LOS ANGELES — Michael Jackson's mother and ex-wife will have time to reach an agreement over who will take care of the singer's three children.
For the second time, Katherine Jackson and Deborah Rowe joined to seek a delay in a hearing that could decide who gets custody of the pop superstar's children. A guardianship hearing scheduled for Monday has been delayed for a week, an attorney said Friday.
Katherine Jackson will remain the temporary guardian of her son's three children, who range in ages from 7 to 12.
Court records show a judge granted the delay Friday afternoon.
The hearing could have presented a showdown between Katherine Jackson and Rowe, who was married to the pop singer from 1996 to 1999.
Instead, the two sides are trying to broker an out-of-court settlement.
"We are pleased that the child custody hearing has been continued over until July 20th to further our progress and allow us to privately and amicably resolve this most important matter in a dignified manner for the benefit of the children first and all involved," L. Londell McMillan said in a statement to The Associated Press.
Attorneys for Rowe declined to comment on Friday. Requests to interview Rowe have also been denied.
Rowe has not indicated in court filings that she intends to seek custody. She is the mother of Jackson's two oldest children, 12-year-old Michael Joseph Jackson Jr., known as Prince Michael, and 11-year-old Paris Michael Katherine Jackson.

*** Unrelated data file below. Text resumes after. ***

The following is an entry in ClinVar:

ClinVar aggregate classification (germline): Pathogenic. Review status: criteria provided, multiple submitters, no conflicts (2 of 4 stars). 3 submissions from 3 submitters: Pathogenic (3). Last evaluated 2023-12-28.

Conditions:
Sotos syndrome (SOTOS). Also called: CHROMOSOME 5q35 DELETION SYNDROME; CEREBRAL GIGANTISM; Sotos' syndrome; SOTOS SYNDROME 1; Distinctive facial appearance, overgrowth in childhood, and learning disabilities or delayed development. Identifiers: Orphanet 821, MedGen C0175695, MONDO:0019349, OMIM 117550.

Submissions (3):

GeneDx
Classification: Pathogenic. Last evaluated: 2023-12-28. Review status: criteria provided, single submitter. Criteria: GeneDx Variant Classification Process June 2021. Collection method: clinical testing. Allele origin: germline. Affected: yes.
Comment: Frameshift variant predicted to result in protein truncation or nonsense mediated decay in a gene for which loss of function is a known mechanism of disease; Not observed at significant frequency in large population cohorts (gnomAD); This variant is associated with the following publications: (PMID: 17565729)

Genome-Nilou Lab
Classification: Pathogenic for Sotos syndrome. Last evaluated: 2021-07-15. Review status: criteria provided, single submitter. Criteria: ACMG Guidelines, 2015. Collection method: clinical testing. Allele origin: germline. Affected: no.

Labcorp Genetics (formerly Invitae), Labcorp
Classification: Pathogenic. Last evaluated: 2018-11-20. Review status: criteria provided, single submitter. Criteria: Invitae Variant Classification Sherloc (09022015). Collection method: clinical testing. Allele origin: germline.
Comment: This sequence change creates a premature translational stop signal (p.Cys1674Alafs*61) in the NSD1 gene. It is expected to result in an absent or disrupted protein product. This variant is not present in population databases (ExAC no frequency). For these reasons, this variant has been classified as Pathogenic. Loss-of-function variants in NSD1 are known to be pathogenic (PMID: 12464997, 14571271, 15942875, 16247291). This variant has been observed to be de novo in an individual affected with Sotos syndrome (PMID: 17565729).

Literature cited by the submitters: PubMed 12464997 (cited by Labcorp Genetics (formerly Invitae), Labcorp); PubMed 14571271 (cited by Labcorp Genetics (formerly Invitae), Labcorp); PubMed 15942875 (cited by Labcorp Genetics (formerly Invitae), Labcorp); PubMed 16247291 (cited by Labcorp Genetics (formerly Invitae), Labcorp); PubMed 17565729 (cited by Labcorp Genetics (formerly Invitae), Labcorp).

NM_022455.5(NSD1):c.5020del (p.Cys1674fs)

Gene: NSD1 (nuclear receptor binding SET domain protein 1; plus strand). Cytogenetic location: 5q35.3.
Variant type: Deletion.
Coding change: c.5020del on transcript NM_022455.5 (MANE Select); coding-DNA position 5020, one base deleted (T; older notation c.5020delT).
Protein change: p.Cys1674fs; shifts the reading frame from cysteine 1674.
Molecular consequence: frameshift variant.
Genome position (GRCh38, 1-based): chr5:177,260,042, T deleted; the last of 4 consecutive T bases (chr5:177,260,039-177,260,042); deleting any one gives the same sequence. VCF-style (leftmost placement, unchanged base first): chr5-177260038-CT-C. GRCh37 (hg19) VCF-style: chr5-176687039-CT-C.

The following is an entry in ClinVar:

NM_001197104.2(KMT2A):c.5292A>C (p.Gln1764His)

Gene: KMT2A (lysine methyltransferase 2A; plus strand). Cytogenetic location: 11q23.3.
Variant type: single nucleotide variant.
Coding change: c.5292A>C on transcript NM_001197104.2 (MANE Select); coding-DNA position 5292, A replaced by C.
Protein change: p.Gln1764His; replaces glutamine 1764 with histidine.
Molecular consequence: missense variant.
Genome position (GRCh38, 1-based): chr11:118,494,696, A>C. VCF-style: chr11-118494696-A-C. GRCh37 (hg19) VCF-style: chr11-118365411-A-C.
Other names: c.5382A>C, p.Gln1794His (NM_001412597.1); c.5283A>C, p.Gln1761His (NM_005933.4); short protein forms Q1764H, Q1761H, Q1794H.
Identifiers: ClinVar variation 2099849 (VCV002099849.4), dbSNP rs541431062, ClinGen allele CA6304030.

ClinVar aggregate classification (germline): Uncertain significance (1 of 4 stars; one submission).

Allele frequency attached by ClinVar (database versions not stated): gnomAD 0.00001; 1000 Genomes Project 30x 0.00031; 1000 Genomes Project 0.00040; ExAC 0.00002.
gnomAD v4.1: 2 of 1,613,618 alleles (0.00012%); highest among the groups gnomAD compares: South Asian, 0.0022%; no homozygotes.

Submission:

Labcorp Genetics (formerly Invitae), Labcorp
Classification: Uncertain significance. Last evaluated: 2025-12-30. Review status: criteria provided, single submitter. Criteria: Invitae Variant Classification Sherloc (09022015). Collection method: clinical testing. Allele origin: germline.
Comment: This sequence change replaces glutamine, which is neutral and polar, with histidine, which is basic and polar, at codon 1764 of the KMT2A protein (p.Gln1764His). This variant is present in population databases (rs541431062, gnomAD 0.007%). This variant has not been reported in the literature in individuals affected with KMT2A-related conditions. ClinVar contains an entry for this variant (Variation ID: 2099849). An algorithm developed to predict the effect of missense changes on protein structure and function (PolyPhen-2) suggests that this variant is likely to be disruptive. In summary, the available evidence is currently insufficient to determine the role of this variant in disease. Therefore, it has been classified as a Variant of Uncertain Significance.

The youngest child, 7-year-old Prince Michael II, was born to a surrogate mother who has never been identified.
In a will signed in 2002, Michael Jackson stated he wanted his mother to care for his children if he died. As a backup, he designated singer and longtime friend Diana Ross.
Rowe was not given any role in the will. While much has been made of her decision in 2001 to terminate her parental rights, that decision was overturned and she and Jackson reached an out-of-court settlement in 2006.
The details of that agreement have never been released and it is unclear when Rowe, 50, last saw Jackson's children.
AP Music writer Nekesa Mumbi Moody contributed to this report.